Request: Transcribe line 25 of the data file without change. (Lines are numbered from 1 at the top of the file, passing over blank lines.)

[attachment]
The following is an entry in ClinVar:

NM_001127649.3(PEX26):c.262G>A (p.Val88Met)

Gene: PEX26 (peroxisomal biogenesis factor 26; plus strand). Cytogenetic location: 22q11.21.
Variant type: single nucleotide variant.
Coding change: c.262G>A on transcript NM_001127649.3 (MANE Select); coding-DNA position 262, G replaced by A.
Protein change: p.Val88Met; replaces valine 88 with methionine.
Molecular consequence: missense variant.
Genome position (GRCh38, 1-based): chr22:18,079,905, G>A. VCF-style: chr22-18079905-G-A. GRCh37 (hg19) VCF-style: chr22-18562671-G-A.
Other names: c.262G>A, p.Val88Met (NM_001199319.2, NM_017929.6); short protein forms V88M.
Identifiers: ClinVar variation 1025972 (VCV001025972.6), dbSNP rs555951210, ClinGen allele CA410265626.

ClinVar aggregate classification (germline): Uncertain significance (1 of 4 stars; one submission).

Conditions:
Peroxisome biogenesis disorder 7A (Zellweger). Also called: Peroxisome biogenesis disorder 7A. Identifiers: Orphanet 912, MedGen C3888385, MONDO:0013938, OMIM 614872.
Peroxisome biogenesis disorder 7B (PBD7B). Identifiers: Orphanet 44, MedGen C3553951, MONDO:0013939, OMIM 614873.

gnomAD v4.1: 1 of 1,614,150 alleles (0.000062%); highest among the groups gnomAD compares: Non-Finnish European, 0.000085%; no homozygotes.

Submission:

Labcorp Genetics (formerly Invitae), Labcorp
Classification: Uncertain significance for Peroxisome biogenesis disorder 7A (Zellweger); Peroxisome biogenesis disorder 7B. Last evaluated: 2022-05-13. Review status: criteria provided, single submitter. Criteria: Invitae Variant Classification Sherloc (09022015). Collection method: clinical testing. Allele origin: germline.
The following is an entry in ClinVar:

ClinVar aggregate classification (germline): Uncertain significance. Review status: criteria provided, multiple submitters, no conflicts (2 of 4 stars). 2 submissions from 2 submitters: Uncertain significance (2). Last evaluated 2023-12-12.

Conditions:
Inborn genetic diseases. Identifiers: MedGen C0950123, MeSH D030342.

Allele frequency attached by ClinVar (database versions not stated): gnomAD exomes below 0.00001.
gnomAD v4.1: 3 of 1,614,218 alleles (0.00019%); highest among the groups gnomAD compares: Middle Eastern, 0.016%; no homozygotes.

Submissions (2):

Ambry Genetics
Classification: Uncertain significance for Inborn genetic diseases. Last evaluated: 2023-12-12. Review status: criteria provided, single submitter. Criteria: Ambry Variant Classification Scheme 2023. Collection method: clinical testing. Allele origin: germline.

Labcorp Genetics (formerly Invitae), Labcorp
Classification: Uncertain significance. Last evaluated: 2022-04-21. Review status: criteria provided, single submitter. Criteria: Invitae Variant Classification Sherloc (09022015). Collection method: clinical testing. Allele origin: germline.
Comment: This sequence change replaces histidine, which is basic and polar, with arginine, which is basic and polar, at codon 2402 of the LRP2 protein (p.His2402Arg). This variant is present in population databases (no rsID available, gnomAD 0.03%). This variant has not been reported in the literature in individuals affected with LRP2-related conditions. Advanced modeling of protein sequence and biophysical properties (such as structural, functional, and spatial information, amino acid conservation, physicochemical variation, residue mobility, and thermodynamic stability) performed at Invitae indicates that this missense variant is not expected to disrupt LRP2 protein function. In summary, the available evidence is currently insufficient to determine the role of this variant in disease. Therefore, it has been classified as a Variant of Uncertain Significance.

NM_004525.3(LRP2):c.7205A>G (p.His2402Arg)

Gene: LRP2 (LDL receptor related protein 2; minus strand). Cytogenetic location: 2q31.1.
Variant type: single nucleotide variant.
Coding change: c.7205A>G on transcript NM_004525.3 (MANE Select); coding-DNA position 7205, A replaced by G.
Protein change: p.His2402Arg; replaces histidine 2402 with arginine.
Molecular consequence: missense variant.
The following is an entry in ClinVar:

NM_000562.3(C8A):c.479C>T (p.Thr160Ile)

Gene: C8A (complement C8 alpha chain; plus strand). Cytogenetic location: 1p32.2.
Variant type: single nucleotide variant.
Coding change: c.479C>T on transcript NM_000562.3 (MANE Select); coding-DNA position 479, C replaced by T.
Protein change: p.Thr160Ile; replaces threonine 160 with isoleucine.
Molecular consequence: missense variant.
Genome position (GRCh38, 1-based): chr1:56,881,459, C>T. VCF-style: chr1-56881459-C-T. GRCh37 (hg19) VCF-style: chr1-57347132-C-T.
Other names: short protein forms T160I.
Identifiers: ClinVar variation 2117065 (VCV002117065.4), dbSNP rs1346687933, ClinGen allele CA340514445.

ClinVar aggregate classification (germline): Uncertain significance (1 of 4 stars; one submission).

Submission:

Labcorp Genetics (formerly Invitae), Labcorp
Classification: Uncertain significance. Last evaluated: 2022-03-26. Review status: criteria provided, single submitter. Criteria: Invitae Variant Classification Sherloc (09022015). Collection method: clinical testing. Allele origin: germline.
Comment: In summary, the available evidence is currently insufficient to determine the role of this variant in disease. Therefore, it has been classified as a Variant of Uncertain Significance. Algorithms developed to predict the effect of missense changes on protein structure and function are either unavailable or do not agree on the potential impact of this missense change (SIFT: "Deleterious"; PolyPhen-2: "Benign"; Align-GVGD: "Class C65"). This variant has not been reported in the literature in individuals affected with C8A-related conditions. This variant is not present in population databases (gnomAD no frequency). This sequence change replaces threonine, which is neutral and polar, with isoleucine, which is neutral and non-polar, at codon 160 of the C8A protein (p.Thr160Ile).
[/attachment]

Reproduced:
Submissions (2):